• Under Plans and Initiatives in the Future State Factor Analysis, people often ask why I include “Related past initiatives & outcomes” here, in the section about the desired future. It’s a judgment call, but I find it works best here because it’s a discussion about what’s been done in the past (not currently) to arrive at the desired future state. Sometimes these past projects produced some positive result, but not enough. Sometimes, these past efforts did not produce results, either due to selecting the wrong solution for the problem or poor execution of the right solution. Both provide important context about the desired future state, which you should know before recommending your solution (especially if your solution is close to a past effort, which was a good solution choice but was executed poorly and is being judged as something that “didn’t work”).
  • A “No Decision” status, or staying with the status quo, occurs as frequently in some industries as losing to a competitor. In the Analysis section of the Current State Factor Analysis, that’s why it’s important to discuss, understand, or get your decision makers thinking about the risks of doing nothing. Conversely, in the Future State Factor Analysis, it’s important to detail what could prevent success of the efforts to reach this state (in Six Sigma, this is referred to as Failure Modes and Effects Analysis or FMEA).
  • In the Impacts section on both sides, most average sales reps do not explore these metrics or factors deeply enough. Whenever possible, especially with financial and operational metrics, you should attempt to “peel the onion” and “dollarize” them to add depth and weight to these factors. (For example, saying, “You want to avoid missing quota again” is quite different than being able to say, “You missed quota by [A%] last year which translated into a [$B] miss. This year, you are already [C%] behind your YTD goal, which is [$D] behind plan. Given your average sales cycle, if you don’t address this issue and accelerate revenue by [month], this could result in a quota miss of [E%] or [$F].) It’s the continued exploration and willingness to dig deep and ask the difficult questions that will enable you to close the gap between those examples.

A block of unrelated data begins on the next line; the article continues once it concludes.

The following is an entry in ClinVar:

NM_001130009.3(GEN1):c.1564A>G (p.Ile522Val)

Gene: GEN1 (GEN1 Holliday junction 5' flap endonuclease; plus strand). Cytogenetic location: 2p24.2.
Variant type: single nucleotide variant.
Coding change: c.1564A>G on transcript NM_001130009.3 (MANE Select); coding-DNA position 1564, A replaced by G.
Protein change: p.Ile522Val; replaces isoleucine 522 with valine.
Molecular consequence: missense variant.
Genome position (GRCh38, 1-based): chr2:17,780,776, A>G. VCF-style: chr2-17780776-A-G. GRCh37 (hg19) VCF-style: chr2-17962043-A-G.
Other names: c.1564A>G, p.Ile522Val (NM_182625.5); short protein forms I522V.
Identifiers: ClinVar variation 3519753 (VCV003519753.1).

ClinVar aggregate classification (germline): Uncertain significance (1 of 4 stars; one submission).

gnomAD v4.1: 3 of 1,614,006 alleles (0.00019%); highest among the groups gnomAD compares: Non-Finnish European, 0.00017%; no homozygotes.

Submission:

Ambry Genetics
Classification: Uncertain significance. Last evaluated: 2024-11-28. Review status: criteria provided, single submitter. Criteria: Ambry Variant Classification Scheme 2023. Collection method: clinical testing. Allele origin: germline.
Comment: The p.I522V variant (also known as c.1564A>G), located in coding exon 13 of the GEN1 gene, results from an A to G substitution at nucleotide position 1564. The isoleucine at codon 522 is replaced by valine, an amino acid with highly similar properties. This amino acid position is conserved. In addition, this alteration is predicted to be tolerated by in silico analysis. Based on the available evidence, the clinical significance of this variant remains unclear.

• These factors and the various buying process exit criteria (what each decision maker needs to see, hear, feel, understand and believe in each stage of their buyers’ journey to feel comfortable moving forward to the next stage of the process with you) may vary by buyer. This can be true for their business needs as well as any personal needs.
  • I typically consider Opportunity Qualification (another of the 6 Moments) to be part of this framework, but since I broke that out as a separate “Moment,” I will share that next time.

Conclusion

This should give you a great start toward rethinking your approach to Discovery. When you get in the habit, you’ll find it takes less time than you thought and the rewards are outstanding. If you need help exploring the deeper details of this framework to develop a specific questioning approach and then implementing this effectively to improve the performance of your sales force, reach out and let me know – we’d be happy to guide and support you.

In the next post in this series, I’ll take a closer look at modern Opportunity Qualification methods.